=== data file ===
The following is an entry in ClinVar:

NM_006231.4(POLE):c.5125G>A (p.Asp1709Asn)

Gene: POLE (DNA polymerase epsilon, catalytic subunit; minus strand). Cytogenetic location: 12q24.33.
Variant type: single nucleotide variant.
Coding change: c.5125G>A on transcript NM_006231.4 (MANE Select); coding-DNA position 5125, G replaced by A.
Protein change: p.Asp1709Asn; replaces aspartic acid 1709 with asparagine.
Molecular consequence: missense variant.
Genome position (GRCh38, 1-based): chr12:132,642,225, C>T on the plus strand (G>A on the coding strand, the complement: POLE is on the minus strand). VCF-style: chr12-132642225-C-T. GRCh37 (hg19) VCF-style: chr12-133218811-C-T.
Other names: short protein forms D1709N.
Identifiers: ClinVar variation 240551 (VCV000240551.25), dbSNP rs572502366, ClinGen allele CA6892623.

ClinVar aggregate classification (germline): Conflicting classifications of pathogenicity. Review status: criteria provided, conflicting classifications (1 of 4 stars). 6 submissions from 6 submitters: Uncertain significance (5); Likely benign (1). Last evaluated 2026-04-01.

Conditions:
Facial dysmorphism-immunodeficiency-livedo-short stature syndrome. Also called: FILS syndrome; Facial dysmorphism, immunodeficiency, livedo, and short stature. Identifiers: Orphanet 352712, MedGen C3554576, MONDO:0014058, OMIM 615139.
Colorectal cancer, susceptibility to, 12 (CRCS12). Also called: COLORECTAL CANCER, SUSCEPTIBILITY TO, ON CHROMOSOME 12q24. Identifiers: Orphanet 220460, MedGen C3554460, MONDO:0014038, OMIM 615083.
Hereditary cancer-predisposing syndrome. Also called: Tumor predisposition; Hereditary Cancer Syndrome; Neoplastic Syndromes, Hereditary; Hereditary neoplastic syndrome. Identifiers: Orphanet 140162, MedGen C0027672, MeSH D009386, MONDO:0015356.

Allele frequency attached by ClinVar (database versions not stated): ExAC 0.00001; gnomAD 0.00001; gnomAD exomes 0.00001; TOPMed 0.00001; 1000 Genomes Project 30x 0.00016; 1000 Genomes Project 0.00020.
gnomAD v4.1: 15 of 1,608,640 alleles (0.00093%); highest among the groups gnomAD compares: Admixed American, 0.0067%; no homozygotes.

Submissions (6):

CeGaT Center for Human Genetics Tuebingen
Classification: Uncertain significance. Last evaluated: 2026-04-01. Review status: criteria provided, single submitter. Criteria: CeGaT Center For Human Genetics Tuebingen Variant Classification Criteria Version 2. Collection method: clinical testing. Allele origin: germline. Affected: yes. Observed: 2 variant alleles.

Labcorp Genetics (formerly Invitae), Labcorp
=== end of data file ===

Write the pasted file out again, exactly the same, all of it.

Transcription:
The following is an entry in ClinVar:

NM_006231.4(POLE):c.5125G>A (p.Asp1709Asn)

Gene: POLE (DNA polymerase epsilon, catalytic subunit; minus strand). Cytogenetic location: 12q24.33.
Variant type: single nucleotide variant.
Coding change: c.5125G>A on transcript NM_006231.4 (MANE Select); coding-DNA position 5125, G replaced by A.
Protein change: p.Asp1709Asn; replaces aspartic acid 1709 with asparagine.
Molecular consequence: missense variant.
Genome position (GRCh38, 1-based): chr12:132,642,225, C>T on the plus strand (G>A on the coding strand, the complement: POLE is on the minus strand). VCF-style: chr12-132642225-C-T. GRCh37 (hg19) VCF-style: chr12-133218811-C-T.
Other names: short protein forms D1709N.
Identifiers: ClinVar variation 240551 (VCV000240551.25), dbSNP rs572502366, ClinGen allele CA6892623.

ClinVar aggregate classification (germline): Conflicting classifications of pathogenicity. Review status: criteria provided, conflicting classifications (1 of 4 stars). 6 submissions from 6 submitters: Uncertain significance (5); Likely benign (1). Last evaluated 2026-04-01.

Conditions:
Facial dysmorphism-immunodeficiency-livedo-short stature syndrome. Also called: FILS syndrome; Facial dysmorphism, immunodeficiency, livedo, and short stature. Identifiers: Orphanet 352712, MedGen C3554576, MONDO:0014058, OMIM 615139.
Colorectal cancer, susceptibility to, 12 (CRCS12). Also called: COLORECTAL CANCER, SUSCEPTIBILITY TO, ON CHROMOSOME 12q24. Identifiers: Orphanet 220460, MedGen C3554460, MONDO:0014038, OMIM 615083.
Hereditary cancer-predisposing syndrome. Also called: Tumor predisposition; Hereditary Cancer Syndrome; Neoplastic Syndromes, Hereditary; Hereditary neoplastic syndrome. Identifiers: Orphanet 140162, MedGen C0027672, MeSH D009386, MONDO:0015356.

Allele frequency attached by ClinVar (database versions not stated): ExAC 0.00001; gnomAD 0.00001; gnomAD exomes 0.00001; TOPMed 0.00001; 1000 Genomes Project 30x 0.00016; 1000 Genomes Project 0.00020.
gnomAD v4.1: 15 of 1,608,640 alleles (0.00093%); highest among the groups gnomAD compares: Admixed American, 0.0067%; no homozygotes.

Submissions (6):

CeGaT Center for Human Genetics Tuebingen
Classification: Uncertain significance. Last evaluated: 2026-04-01. Review status: criteria provided, single submitter. Criteria: CeGaT Center For Human Genetics Tuebingen Variant Classification Criteria Version 2. Collection method: clinical testing. Allele origin: germline. Affected: yes. Observed: 2 variant alleles.

Labcorp Genetics (formerly Invitae), Labcorp